I have no inside info from Fujifilm, but based on my testing what you see in the shot above is the Fujifilm X100 / X10 in a DSLR looking shell with a better lens. If this were 2011 when this camera was originally released this might be an awesome thing, but this is 2013 so there’s some nasty facts that you need to know about this camera up front in 2013:
- This camera has the same crappy AF system that plagued the x100 which is shocking to me as even the x10 with the v1.0 firmware outperformed that. The x10’s v2.0 firmware puts it on par with the great improvements of the x20 so I was scratching my head as to why this camera only has a v1.01 firmware update. Hey Fujifilm – where’s the v2 firmware?!!!
- This camera is slow as a slug like the x100, yet it seems to have a dynamic range that is closer to the X10 than the X100.
- Did you hate the X10’s or X100’s original menu system? If so, they’re back from the dead here. I tolerated them before but now with the improvements in the new firmware I can’t imagine how I lived with this crap before!
- The build quality of the X-S1 feels cheap and very inferior to the the other X-Series cameras which have that solid German-like build quality feel (despite being made in Japan). This makes sense though as it’s price indicates that compromises had to be made.
- It’s easy to think this is a DSLR because it sure looks the part, but that lens is not interchangeable and there’s no mirror. It’s also a 2/3” sensor like the X10 not the APS-C sensor found in the X100 (or X100s).
Make no bones about it, this is a X10 in disguise with the flaws of the X100 instead of the benefits of the X10. As a result, it quickly went from being a camera I was so excited to test to one that disappointed me deeply.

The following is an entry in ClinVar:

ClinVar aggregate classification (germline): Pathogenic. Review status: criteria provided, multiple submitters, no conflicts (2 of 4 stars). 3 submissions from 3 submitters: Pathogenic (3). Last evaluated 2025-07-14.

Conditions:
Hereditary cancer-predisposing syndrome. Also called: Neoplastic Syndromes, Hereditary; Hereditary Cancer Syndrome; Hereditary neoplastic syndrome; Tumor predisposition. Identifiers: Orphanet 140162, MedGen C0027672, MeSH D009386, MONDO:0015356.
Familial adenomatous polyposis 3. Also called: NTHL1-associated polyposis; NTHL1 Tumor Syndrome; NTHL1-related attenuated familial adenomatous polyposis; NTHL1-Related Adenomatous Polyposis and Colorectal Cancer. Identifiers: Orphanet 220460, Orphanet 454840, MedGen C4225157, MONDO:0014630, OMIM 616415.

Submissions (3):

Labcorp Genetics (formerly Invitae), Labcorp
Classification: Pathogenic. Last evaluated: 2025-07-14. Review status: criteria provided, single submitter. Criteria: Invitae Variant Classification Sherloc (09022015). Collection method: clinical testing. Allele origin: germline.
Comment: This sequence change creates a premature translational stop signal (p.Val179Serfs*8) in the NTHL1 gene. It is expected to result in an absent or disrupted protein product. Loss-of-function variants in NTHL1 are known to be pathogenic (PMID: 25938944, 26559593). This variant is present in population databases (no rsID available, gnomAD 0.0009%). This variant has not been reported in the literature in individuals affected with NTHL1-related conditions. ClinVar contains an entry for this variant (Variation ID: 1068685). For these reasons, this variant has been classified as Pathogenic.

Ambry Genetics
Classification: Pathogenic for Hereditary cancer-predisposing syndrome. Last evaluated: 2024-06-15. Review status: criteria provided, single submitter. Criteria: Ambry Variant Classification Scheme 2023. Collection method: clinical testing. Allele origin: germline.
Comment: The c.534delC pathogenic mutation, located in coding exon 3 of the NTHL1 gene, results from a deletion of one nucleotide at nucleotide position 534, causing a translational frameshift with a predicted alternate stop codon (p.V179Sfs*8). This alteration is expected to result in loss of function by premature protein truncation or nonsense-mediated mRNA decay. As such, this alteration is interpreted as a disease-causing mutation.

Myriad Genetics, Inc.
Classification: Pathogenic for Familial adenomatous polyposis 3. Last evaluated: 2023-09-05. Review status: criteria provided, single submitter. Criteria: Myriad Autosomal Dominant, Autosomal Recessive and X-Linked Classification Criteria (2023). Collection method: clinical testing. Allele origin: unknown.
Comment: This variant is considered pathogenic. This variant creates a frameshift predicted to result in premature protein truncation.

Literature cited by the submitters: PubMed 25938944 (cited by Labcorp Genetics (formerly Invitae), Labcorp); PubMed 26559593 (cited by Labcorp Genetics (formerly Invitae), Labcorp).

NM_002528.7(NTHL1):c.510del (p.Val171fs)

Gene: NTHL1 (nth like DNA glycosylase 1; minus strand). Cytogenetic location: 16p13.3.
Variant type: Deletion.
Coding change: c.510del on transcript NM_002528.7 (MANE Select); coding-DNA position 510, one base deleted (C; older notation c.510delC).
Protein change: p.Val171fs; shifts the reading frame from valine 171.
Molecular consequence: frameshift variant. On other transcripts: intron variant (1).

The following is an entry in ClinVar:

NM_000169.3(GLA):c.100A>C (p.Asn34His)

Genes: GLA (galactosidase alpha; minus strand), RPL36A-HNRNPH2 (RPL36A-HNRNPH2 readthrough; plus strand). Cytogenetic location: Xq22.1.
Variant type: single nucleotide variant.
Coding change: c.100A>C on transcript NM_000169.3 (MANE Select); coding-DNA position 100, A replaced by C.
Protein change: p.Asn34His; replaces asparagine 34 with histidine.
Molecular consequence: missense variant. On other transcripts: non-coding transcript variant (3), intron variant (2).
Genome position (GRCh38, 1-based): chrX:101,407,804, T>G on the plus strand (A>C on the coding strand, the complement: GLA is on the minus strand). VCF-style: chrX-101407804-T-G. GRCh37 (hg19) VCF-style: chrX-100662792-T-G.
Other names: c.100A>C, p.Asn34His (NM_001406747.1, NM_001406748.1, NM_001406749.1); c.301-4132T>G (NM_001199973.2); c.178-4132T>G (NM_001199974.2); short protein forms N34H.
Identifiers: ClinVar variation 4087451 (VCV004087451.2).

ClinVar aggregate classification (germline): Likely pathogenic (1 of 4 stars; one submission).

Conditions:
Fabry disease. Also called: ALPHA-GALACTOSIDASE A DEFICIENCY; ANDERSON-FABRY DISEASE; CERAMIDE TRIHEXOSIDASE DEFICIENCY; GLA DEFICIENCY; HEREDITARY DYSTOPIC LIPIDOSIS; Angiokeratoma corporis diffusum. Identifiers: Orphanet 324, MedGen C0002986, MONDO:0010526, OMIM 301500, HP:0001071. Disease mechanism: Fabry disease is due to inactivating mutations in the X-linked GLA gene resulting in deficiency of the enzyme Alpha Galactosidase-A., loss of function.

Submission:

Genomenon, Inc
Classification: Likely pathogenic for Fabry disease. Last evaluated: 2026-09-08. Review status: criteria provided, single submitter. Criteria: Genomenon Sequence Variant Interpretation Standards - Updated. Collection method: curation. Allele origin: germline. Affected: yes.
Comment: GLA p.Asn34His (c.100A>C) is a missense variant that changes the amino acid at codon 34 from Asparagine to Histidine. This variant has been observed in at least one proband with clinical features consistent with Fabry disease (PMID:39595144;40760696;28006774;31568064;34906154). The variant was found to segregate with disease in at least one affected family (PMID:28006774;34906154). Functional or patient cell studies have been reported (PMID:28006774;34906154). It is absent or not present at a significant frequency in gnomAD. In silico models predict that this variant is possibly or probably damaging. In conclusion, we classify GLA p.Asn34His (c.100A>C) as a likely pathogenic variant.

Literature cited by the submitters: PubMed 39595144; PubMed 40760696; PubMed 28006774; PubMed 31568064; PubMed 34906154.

If this camera had the X100s internals with a T5i like articulating LCD and a better quality shutter button I would have been gushing all over this camera. It’s definitely a case of so close, yet so far! I wanted to love it because it feels good in the hands and that big honking 26x optical zoom is a joy to use! However, this camera just falls short.
Things get ugly indoors
This shot was taken in a fairly bright room on a chamber of commerce sunny day, but ISO 3200 just sucks in anything but perfect light. As a result I found this camera to be darn near unusable in most places in my house during the day and not even worth turning on at night. The on-camera flash was actually worse than average so I quickly accepted the reality that this is a sunny day outdoor camera.
Real World Sample Images
Things do get better when you set this camera up for success. I have a selection of images that illustrate some points I wanted to raise about this camera and to share that it’s not all bad.
As always, these images ALL RIGHTS RESERVED (yes, even the lame ones <g>). You may not save, edit, print, redistribute or otherwise use them without expressed written permission.